5 Military Innovations that Change the Way We Drive
In war time, any new design or invention can give one side the edge it needs to win. Quite often, however, those developments find peaceful uses as well. Here’s a look at five military-related innovations that are paying dividend for the civilian auto market. GPS
The Global Positioning System (GPS) was developed over several decades from continuously evolving predecessors like the Omega Navigation System. GPS was first widely used by the military in the Gulf War in the early 1990s. In 1996 President Clinton issued an executive order making non-degraded GPS available for civilian use; since then it has found its way into smartphones and vehicle navigation systems everywhere.
Thermal Imaging/Night Vision
This technology has been around since WWII. It has been refined multiple times since then, and is used for spotting enemy forces during impaired visibility conditions. In 2000 Cadillac was the first automaker to add it as a safety option. Nowadays Mercedes, BMW, Audi, Toyota, and Honda all offer thermal imaging as a supplement to standard headlight beams.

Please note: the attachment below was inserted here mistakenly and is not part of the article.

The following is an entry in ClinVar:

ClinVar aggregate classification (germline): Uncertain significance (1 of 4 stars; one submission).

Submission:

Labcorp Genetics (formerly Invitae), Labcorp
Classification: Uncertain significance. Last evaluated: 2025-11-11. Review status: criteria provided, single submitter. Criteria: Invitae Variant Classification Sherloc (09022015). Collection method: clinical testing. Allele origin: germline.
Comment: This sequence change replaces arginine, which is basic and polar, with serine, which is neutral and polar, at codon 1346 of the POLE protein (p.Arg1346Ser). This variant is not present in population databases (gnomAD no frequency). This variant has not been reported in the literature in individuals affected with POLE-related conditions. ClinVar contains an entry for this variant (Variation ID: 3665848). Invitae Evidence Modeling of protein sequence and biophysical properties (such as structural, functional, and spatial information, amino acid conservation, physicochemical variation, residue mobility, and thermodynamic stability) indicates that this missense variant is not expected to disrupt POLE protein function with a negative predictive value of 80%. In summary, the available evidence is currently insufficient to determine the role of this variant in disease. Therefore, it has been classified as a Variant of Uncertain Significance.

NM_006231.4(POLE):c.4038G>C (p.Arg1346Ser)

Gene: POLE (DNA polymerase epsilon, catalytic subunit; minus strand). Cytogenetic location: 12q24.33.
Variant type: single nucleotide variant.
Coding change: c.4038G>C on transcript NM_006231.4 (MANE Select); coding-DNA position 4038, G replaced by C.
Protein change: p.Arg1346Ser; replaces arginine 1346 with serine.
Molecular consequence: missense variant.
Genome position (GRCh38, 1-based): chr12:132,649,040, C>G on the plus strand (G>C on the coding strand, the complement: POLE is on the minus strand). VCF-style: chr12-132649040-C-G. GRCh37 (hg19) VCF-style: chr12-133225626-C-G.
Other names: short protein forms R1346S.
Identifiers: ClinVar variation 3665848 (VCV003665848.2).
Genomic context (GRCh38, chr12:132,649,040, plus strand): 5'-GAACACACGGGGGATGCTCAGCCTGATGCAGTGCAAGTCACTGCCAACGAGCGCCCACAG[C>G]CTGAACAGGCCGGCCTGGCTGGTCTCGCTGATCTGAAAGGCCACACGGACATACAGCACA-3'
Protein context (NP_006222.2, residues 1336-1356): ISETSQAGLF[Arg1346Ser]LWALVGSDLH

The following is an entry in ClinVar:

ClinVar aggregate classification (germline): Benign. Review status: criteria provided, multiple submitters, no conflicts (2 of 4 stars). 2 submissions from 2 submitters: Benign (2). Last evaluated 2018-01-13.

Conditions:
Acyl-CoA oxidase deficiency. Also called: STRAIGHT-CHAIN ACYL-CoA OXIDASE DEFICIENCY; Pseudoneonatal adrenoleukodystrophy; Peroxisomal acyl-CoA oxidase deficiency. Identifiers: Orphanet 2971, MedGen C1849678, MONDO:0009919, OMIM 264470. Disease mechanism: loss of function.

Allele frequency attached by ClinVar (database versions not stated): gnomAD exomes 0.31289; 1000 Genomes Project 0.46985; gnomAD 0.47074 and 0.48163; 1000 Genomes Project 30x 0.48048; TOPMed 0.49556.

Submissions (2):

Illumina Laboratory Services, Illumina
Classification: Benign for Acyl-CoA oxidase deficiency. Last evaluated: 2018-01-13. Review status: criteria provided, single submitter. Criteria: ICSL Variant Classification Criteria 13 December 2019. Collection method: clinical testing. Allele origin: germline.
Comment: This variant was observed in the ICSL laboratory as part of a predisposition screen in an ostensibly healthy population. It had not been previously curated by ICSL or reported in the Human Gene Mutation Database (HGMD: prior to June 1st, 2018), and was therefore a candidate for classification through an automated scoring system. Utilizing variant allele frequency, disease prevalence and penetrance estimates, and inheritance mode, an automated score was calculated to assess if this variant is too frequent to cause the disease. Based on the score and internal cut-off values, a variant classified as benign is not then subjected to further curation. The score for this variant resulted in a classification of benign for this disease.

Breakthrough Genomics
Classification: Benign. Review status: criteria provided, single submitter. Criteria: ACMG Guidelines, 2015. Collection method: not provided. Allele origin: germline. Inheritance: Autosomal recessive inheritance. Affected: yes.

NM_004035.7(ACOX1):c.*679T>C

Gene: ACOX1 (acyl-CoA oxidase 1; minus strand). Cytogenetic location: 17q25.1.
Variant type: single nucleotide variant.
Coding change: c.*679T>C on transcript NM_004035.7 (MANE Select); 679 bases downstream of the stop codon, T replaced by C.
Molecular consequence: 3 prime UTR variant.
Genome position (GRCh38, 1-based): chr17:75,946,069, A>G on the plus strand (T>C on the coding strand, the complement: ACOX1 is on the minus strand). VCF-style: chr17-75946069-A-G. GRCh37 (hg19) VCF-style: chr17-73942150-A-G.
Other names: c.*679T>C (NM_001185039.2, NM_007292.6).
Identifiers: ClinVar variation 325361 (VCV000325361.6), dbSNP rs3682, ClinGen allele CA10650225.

“Jerry” Gasoline Cans
You can thank the German military from WWI for coming up with large metal storage cans for gasoline. Old-timers will remember when they were called “Jerry” cans, a reference to the slang term used by Allied soldiers for the opponents from the Rhineland.
If you’ve never used this marvelous invention to perform spot repairs on a vehicle, then you’ve had better luck than I. Those of us who have driven less-than-new cars over the years can tell endless accounts of when this sticky, nearly-indestructible product has saved our behinds. It has been used for everything from patching leaky radiator hoses to holding rearview mirrors in place.
Duct tape first became widely used during WWII, as a handy way to seal ammo cans from the effects of moisture. After that it found its way into the toolbox of nearly every handyman and shade-tree mechanic from coast to coast.
The Interstate Highway System
President Eisenhower was an observant man. While directing occupation troops in Germany after WWII, he noticed how efficient that nation’s highway system was. Knowing that the US military could benefit from a similar network, he signed the National Interstate and Defense Highways Act into law on June 29, 1956. A side benefit of the new highways, of course, was that folks like you and I could use them as well. And now you know the rest of the story.
Image Credit: O-Digital, AceGT, Wikipedia